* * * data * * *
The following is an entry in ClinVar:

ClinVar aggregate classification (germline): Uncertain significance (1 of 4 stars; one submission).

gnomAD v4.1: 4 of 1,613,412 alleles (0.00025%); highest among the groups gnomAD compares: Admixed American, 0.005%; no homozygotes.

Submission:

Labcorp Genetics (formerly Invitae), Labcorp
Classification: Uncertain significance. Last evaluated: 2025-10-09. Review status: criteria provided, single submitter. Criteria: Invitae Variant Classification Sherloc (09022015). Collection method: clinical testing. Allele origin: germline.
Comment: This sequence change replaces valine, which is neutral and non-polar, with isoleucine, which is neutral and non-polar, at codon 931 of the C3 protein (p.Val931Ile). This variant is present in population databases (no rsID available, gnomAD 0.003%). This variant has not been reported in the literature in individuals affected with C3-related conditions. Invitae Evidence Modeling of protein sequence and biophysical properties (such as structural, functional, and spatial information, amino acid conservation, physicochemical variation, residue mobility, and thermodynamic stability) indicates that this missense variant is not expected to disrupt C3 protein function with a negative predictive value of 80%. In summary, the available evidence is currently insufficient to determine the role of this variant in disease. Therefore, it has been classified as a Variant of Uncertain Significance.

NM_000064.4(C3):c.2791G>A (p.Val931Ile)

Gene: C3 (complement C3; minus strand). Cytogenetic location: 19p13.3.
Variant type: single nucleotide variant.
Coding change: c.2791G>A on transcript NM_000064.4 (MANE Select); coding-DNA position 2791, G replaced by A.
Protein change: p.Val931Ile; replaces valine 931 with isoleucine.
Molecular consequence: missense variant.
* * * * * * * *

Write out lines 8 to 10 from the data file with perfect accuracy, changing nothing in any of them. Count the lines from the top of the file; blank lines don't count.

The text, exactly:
NM_000064.4(C3):c.2791G>A (p.Val931Ile)

Gene: C3 (complement C3; minus strand). Cytogenetic location: 19p13.3.
Variant type: single nucleotide variant.